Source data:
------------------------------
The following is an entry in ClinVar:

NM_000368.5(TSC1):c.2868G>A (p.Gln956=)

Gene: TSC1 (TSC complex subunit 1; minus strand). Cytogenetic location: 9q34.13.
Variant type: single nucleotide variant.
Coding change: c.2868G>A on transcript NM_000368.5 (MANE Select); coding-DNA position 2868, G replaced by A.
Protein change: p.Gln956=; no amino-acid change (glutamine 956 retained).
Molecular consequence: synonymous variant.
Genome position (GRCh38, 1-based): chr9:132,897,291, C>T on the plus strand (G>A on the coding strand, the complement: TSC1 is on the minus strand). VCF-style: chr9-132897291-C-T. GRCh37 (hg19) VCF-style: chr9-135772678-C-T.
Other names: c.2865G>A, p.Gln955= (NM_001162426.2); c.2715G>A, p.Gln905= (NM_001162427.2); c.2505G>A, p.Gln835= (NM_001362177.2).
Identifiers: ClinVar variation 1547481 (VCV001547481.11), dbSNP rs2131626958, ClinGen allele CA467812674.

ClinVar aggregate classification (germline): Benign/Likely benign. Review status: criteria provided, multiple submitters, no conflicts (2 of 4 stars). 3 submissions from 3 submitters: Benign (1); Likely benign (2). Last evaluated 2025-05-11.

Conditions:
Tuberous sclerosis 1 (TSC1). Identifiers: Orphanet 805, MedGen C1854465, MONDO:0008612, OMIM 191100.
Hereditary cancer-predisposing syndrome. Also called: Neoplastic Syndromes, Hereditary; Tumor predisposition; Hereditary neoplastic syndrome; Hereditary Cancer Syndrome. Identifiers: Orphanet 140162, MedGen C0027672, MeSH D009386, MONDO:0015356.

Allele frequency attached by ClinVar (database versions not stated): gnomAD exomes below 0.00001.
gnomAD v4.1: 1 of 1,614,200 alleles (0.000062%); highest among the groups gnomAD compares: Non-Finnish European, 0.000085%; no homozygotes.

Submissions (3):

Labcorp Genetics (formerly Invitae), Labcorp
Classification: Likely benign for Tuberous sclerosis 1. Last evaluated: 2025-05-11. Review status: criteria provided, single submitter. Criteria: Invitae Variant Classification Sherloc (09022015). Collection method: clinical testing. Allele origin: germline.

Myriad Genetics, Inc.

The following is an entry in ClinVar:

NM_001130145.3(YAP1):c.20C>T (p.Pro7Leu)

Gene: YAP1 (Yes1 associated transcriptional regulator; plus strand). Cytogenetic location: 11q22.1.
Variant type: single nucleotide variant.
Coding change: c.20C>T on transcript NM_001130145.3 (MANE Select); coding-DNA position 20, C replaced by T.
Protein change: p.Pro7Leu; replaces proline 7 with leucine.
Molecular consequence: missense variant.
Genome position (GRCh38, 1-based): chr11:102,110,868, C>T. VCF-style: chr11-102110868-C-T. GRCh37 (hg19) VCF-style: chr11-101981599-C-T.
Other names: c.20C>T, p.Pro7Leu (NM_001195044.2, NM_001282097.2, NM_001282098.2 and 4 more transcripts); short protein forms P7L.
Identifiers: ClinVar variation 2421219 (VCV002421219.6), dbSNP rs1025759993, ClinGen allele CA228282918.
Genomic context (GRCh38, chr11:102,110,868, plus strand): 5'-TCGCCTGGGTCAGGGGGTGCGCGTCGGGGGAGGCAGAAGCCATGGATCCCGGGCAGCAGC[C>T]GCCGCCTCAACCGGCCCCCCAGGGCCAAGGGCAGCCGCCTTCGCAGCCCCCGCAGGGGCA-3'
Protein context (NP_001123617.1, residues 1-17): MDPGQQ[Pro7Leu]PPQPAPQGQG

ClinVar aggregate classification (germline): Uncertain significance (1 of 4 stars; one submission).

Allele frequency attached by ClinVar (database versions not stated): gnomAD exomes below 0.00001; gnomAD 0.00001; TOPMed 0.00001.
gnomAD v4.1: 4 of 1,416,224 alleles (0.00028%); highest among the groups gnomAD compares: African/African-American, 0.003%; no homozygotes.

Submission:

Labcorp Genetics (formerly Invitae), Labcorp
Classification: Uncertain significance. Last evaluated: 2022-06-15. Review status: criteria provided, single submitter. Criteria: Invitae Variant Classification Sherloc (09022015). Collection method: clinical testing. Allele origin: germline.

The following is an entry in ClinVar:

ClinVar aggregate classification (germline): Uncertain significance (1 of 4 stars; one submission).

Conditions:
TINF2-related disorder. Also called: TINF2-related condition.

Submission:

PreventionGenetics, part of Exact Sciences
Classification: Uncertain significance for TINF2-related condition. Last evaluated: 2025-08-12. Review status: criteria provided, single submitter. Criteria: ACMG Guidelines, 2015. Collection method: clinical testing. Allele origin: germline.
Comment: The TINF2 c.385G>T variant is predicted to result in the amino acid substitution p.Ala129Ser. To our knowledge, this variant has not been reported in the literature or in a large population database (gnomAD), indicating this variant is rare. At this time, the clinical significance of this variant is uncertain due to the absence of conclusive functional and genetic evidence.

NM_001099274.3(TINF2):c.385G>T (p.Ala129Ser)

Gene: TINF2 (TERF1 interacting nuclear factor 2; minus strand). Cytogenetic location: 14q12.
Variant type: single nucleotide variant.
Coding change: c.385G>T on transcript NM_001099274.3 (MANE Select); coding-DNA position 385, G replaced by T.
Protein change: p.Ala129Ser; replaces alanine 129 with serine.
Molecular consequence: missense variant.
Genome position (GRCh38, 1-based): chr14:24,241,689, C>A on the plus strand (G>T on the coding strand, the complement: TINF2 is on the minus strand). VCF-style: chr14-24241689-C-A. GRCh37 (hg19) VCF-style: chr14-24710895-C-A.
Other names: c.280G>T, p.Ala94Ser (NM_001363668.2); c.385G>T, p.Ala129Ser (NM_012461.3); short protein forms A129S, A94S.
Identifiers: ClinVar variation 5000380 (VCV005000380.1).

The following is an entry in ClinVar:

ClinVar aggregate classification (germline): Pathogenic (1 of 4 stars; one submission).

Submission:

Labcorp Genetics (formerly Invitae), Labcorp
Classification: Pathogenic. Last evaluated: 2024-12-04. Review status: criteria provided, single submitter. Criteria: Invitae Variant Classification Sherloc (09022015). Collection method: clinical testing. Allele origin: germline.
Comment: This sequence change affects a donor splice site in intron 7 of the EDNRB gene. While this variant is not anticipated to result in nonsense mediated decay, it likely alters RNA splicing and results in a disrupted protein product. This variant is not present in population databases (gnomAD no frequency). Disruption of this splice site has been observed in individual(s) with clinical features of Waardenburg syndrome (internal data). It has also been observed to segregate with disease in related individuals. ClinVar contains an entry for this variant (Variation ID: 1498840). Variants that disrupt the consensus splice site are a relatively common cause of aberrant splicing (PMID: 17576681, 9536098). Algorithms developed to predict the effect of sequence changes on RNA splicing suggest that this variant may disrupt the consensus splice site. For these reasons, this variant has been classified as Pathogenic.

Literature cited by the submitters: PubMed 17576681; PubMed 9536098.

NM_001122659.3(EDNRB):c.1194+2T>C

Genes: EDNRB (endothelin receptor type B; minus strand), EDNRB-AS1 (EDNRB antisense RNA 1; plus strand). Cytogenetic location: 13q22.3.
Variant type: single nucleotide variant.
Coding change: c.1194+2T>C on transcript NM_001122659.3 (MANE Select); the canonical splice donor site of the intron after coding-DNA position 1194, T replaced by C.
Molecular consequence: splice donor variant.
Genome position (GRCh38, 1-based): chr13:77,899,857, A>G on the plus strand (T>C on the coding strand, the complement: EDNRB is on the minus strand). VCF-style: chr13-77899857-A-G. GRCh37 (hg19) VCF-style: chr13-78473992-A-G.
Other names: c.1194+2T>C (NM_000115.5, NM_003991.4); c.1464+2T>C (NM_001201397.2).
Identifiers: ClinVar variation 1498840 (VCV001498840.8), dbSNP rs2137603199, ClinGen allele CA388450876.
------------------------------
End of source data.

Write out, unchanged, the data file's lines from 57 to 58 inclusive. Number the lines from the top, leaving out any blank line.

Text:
ClinVar aggregate classification (germline): Pathogenic (1 of 4 stars; one submission).

Submission: